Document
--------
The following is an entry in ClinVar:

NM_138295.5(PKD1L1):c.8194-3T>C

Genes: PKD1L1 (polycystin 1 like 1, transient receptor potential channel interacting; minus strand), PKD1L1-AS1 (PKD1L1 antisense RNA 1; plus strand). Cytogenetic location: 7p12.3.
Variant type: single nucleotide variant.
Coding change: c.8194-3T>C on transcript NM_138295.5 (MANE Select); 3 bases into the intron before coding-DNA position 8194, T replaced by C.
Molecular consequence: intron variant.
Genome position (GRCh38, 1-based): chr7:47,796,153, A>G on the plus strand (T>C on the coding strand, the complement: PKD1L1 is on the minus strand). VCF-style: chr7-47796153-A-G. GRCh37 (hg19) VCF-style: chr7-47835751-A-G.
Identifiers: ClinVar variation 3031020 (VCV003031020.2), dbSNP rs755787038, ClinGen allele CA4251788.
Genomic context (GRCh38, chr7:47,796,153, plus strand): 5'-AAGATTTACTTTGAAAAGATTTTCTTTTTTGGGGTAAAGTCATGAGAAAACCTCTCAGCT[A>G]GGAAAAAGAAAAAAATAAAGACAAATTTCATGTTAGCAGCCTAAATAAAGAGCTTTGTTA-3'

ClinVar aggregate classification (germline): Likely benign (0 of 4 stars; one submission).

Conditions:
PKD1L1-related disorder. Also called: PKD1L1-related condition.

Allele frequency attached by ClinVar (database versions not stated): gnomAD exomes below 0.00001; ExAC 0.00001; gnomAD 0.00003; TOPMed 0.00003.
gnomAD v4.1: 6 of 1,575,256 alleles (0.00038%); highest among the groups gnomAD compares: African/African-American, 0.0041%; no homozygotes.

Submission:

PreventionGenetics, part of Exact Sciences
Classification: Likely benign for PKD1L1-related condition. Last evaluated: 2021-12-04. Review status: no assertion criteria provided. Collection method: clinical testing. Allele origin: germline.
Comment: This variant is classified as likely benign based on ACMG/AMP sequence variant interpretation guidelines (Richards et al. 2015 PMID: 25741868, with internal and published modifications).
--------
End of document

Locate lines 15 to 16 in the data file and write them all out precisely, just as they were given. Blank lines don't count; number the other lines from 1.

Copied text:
Submission:

PreventionGenetics, part of Exact Sciences